Where Do We Go After the Trumpist Tantrum?
As Americans deal with the aftermath of the Trumpist riot and invasion of the Capitol on January 6, a difficult question looms for the citizens of a troubled republic: How do you maintain a political system when much of the population ceases to believe in its underlying principles? The problem is not just President Donald Trump—whose petulant refusal to accept his loss at the polls set the grounds for the violence that disrupted Congress’s count of Electoral College votes—but also his cultists who are more interested in maintaining one thuggish politician in power than they are in how power is acquired and used. Beyond them are all too many Americans who have come to believe they can’t afford to lose elections.
This moment didn’t drop out of the blue. The country has suffered growing political polarization, harsh feelings between the political factions, and an increase in political violence in recent years. We saw that in the 2017 ambush of Republican members of Congress and their protective police detail, the violent “Unite the Right” rally in Charlottesville, Virginia, and the litany of riots that started as demonstrations against abusive law enforcement before taking on a life of their own.
Those concerns grew as the election loomed. “We are increasingly anxious that this country is headed toward the worst post-election crisis in a century and a half,” wrote Larry Diamond of the Hoover Institution, Lee Drutman of New America, Tod Lindberg of the Hudson Institute, Nathan P. Kalmoe of Louisiana State University, and Lilliana Mason the University of Maryland in an October 1 piece in Politico. “Our biggest concern is that a disputed presidential election—especially if there are close contests in a few swing states, or if one candidate denounces the legitimacy of the process—could generate violence and bloodshed.”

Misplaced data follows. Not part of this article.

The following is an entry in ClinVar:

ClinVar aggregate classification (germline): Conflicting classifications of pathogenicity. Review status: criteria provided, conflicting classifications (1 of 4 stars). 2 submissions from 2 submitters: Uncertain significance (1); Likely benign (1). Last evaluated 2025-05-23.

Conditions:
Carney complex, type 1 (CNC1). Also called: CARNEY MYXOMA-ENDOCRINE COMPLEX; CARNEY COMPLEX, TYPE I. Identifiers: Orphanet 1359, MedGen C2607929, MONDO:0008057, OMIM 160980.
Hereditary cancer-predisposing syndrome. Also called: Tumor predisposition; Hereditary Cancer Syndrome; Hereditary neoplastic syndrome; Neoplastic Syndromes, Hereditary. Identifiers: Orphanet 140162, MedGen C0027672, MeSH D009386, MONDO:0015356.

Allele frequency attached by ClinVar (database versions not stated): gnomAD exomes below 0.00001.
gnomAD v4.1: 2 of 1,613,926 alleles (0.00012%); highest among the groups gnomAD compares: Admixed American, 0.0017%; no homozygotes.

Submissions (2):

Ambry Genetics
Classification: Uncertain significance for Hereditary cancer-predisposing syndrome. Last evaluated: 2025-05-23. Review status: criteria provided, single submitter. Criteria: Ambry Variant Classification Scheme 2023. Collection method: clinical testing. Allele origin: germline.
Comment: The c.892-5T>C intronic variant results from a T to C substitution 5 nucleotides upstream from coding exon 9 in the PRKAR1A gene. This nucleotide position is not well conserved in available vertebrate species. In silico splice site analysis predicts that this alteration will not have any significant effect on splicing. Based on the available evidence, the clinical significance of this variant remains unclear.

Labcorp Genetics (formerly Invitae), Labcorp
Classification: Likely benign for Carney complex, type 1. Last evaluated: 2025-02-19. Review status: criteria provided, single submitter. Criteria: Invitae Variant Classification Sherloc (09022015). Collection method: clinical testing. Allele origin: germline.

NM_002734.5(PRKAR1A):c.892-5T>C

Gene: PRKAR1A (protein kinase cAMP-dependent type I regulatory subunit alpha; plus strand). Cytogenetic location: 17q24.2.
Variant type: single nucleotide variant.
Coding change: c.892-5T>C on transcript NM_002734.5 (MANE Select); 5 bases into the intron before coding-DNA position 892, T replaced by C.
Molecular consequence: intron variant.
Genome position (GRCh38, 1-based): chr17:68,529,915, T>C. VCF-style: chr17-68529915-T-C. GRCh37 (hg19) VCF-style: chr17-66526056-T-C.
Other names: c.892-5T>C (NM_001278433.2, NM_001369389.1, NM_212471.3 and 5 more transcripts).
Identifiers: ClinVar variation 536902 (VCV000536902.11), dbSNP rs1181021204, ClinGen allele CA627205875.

They had good reason to fear a disputed election. “About three in 10 (29 percent) Republicans say it would be appropriate for President Trump to refuse to leave office because he claims that he has credible evidence of illegal voting,” the Democracy Fund Voter Study Group warned last summer. “On the other hand, 57 percent of Democrats say that it would be appropriate for a Democratic candidate to call for a do-over election because they claim to have credible evidence of interference by a foreign government.”
The election results didn’t exactly sweep in an era of good feelings. Twenty-four percent of likely U.S. voters “think Biden voters are America’s biggest enemy as 2020 draws to a close,” Rasmussen Reports no
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